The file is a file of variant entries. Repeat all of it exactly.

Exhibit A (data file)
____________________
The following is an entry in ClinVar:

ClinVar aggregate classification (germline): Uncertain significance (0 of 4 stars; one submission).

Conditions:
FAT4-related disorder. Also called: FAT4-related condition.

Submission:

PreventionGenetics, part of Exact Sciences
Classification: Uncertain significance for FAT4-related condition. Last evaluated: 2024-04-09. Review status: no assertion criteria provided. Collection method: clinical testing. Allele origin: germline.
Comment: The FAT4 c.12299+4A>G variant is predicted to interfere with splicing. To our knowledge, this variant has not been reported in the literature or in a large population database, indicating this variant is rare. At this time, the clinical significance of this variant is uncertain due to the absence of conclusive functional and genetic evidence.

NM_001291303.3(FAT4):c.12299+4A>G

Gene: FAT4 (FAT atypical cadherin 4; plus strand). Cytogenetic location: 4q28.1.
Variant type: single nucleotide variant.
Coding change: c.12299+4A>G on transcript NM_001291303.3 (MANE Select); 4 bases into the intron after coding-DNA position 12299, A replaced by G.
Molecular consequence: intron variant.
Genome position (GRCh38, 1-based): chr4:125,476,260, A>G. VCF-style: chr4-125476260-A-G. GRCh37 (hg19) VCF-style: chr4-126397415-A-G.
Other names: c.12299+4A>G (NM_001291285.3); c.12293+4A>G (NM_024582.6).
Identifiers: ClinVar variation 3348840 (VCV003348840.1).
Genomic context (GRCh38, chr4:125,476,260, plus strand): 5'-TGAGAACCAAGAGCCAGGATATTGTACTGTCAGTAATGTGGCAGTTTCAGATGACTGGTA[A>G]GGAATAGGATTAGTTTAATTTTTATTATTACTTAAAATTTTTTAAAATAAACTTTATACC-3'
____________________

The following is an entry in ClinVar:

ClinVar aggregate classification (germline): Uncertain significance (0 of 4 stars; one submission).

Conditions:
FAT4-related disorder. Also called: FAT4-related condition.

Submission:

PreventionGenetics, part of Exact Sciences
Classification: Uncertain significance for FAT4-related condition. Last evaluated: 2024-04-09. Review status: no assertion criteria provided. Collection method: clinical testing. Allele origin: germline.
Comment: The FAT4 c.12299+4A>G variant is predicted to interfere with splicing. To our knowledge, this variant has not been reported in the literature or in a large population database, indicating this variant is rare. At this time, the clinical significance of this variant is uncertain due to the absence of conclusive functional and genetic evidence.

NM_001291303.3(FAT4):c.12299+4A>G

Gene: FAT4 (FAT atypical cadherin 4; plus strand). Cytogenetic location: 4q28.1.
Variant type: single nucleotide variant.
Coding change: c.12299+4A>G on transcript NM_001291303.3 (MANE Select); 4 bases into the intron after coding-DNA position 12299, A replaced by G.
Molecular consequence: intron variant.
Genome position (GRCh38, 1-based): chr4:125,476,260, A>G. VCF-style: chr4-125476260-A-G. GRCh37 (hg19) VCF-style: chr4-126397415-A-G.
Other names: c.12299+4A>G (NM_001291285.3); c.12293+4A>G (NM_024582.6).
Identifiers: ClinVar variation 3348840 (VCV003348840.1).
Genomic context (GRCh38, chr4:125,476,260, plus strand): 5'-TGAGAACCAAGAGCCAGGATATTGTACTGTCAGTAATGTGGCAGTTTCAGATGACTGGTA[A>G]GGAATAGGATTAGTTTAATTTTTATTATTACTTAAAATTTTTTAAAATAAACTTTATACC-3'